Did you write a Fourth Grade book report or a marketing enticement that will help you “close” a sale with browsing readers?Most writers I’m met hate writing the back-cover text. It calls for an entirely different view of the story than what you just spend hundreds of hours writing. I’ve struggled with this 250 words more than any other text I’ve drafted, and don’t feel anything like a journeyman, must less an expert. Yet it’s not something that DIY writers can readily outsource.Here’s the most succinct guidance I’ve found, for staying on track in back-cover descriptions:
Stage Fright Part 1: Your Resume: My Steyer Associates blog post this month is about ensuring that a technical communicator’s resume serves as a writing sample.
The typical barrier to resume writing? Most people tend to get introspective, worrying about how to present everything they know. So here’s free advice for anyone who needs to maintain a professional resume:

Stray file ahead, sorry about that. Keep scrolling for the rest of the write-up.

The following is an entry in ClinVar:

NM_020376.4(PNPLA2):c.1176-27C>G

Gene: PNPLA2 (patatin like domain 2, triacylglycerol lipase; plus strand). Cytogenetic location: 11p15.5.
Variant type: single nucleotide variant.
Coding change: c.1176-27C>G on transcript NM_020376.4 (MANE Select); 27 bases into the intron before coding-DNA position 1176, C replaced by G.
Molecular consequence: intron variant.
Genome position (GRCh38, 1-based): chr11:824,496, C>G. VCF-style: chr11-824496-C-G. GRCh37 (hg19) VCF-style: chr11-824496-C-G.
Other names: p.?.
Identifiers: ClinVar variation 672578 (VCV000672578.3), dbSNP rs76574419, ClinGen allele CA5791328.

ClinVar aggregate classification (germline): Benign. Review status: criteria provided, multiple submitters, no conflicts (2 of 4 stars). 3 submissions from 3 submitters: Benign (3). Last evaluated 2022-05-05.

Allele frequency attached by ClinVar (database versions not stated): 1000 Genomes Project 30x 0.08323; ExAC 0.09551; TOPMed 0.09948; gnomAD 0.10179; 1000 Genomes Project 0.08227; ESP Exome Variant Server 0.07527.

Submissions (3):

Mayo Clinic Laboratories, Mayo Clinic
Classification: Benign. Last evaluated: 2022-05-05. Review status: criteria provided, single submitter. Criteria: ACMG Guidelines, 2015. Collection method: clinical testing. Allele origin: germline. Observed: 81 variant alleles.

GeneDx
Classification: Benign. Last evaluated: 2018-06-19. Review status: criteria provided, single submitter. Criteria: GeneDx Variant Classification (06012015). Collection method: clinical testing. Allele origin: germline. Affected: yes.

Update your resume when you are not looking for a job.
You’ll have much better insight about your skills and your presentation of self when you aren’t under pressure.
When you’re writing your resume, try not to make it an existential crisis. It’s merely a recipe. If you’re too nervous, ask a writing professional to look at it — not for grammar and spelling, but as communication that describes the essentials of your professional self. Here’s the resume recipe: Continue reading
My July post for Steyer Associates plays on the David Bowie song — so if I’m going to risk an DMCA takedown, I might as well double-up and use the same headlines.
“every time i thought i’d got it made”
My Managing Up tips for TechComms professionals this month tackles the challenges of organizational and technology changes:
For those of us who’ve been around for a while, we turn over every rock labeled “new,” wondering: “Have I seen one like this before?”
Check the post for my best ideas on how to cope when management shakes the dice at your workplace.
“you’ve left us up to our necks in it”
Two “Rain City Comedy of Manners” books:
Artemis in the Desert
Nine Volt Heart